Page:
Blood River (2009)

The sun beats down on dry, barren desert somewhere in the US. It’s a lifeless place with just one road, some sand, the odd bush and even more sand.
As Summer and Clark, a young couple, drive through the area en route to see Summer’s family, they have the misfortune to run into a man who is set to change their lives forever.

Blood River is surprisingly watchable. Initially looking like another ‘lost in redneck country’ survival movie, it lowers the guard of the audience as they prepare for more of the same.
But the hitchhiker, Joseph isn’t just a mindless murderer. He has motives behind what he does, and in fact he might not be crazy at all. After being subjected to an hour or so of unrelenting heat and arid desert (on screen), you’re likely to be just as confused and scared as Summer and Clark.

Many western style horror staples are used: The rusty, decaying ghost town; the run down motel; the long, quiet straight roads; and the mysterious stranger in a cowboy hat who likes to sip bourbon and spit a lot.
Less common for westerns is the use of household tools as torture devices. But thankfully they aren’t utilised to the level that we have grown accustomed to (torture porn). In Blood River, this element is used to good effect – sparingly.

And it’s shot well. Something about the colours, the setting and the angles means that you could be sitting in an air conditioned room and still feel the heat… And thirst… Not to mention the uncertainty and general fear for Summer, Clark and their unborn child.

Who is this mysterious loon in the ten gallon hat who keeps quoting bible passages? And if he wants to hurt them, why doesn’t he do it already?!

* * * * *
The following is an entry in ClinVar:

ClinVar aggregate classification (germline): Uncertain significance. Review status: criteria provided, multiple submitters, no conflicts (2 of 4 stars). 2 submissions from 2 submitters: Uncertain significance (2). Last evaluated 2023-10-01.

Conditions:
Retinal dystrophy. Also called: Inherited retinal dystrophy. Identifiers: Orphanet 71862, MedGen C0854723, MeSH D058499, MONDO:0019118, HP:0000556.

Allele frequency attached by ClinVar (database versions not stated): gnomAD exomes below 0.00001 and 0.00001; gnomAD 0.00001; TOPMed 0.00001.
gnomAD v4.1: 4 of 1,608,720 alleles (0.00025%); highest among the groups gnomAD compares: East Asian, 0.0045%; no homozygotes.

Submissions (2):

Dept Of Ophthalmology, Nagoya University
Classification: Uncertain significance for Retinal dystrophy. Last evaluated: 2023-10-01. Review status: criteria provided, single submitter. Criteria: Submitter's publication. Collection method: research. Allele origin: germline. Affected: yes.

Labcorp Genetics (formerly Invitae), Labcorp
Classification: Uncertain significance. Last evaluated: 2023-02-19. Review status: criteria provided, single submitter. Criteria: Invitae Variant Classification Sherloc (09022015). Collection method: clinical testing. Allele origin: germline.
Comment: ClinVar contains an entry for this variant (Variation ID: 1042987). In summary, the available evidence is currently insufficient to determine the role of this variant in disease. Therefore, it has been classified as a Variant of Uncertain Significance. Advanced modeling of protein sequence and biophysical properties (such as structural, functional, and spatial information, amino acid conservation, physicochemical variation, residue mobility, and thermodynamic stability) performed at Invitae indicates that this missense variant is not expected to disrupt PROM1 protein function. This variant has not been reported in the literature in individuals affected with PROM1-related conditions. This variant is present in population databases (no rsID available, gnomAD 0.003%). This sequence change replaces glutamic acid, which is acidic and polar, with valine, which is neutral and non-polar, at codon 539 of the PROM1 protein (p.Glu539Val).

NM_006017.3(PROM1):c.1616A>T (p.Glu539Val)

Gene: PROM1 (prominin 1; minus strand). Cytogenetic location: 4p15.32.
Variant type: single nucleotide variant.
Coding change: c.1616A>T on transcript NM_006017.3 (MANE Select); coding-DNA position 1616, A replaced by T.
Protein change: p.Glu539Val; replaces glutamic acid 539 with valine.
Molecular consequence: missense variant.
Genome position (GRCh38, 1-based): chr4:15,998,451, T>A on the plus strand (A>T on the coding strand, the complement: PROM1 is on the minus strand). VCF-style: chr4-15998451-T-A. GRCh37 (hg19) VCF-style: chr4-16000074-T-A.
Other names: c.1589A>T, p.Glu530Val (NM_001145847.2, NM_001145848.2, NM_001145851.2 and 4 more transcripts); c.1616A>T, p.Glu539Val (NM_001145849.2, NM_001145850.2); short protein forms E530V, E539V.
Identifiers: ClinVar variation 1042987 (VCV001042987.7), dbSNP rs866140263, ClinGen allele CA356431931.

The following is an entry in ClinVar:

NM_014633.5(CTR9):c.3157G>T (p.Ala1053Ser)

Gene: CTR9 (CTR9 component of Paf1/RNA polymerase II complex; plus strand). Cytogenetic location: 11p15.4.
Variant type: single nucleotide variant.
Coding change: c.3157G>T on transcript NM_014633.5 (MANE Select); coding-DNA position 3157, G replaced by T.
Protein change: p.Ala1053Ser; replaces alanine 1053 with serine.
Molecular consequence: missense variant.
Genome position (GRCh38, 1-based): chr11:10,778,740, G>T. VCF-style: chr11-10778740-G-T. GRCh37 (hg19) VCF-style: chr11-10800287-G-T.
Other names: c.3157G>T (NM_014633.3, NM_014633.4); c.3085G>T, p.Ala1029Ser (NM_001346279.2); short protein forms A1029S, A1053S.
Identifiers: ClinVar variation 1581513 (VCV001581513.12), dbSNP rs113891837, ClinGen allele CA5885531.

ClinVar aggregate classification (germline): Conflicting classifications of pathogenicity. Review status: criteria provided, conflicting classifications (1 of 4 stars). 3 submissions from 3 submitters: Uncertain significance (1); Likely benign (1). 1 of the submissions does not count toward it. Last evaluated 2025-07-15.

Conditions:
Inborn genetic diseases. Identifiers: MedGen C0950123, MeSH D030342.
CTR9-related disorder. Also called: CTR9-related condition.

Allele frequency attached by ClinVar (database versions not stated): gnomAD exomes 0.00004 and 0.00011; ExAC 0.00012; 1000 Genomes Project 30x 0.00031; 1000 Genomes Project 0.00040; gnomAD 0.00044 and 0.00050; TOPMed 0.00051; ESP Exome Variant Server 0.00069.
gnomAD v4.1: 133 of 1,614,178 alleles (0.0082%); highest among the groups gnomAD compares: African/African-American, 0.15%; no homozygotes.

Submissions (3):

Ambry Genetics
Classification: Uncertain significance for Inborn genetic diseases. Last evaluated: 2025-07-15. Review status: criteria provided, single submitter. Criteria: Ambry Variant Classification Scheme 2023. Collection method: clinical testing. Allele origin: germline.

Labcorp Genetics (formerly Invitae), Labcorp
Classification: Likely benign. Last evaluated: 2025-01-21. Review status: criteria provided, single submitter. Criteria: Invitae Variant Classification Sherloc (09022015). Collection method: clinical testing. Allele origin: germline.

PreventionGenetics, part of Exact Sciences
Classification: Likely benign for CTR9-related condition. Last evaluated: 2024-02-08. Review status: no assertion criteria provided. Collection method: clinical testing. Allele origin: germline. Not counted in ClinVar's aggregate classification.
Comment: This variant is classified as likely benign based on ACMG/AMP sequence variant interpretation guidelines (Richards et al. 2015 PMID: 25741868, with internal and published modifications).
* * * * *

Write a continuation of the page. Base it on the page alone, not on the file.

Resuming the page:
There isn’t a great deal of violence, there isn’t too much blood and it’s mainly the tension, torment and intriguing dialogue that draw you in. Joseph, the self proclaimed angel of mercy is more intent on getting into your head than cutting out your liver and eating it with some fava beans.

What is most unexpected and enjoyable about Blood River is its supernatural aspect. You’re soon left wondering who is real and who isn’t; who is good and who is evil (in the biblical sense). As the movie reaches its climax you won’t be sure who to trust and by the end, you may still not be any the wiser…

The acting is so so, with Clark (played by Ian Duncan) letting the side down a bit with his slightly overly enthusiastic wailing.
Fortunately Joseph (Andrew Howard), the preaching cowboy, is intriguing to watch and rolls on through the feature like a defiant tumbleweed.

For lovers of blood in the sand, rusty blades and six-shooters, Blood River provides an interesting escape from the usual storylines. Grab yourself a stiff drink, kick off your spurs and prepare for a gruelling experience.

Movie Rating: ★★★¾☆ 

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Tom Atkinson

Tom is one of the editors at Love Horror. He has been watching horror for a worryingly long time, starting on the Universal Monsters and progressing through the Carpenter classics. He has a soft-spot for eighties horror.More

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1 Comment

  • Great review! “Blood River” may not be as violent as Mason’s first film, “Broken” but it’s more intense. The desert is a star in itself, just like the woods were in “Broken”. Prepare yourself for a western spagetti who is intelligent, Mansonian (the character of Joseph looks and talks how Charles Manson does) and well acted. The only downer is the film’s horror inspirations: Frailty meets Se7en in desert. Still, it’s a great film (you don’t need to be a horror fan to appreciate the craft) in comparation with the usual horror crap we’re offered.

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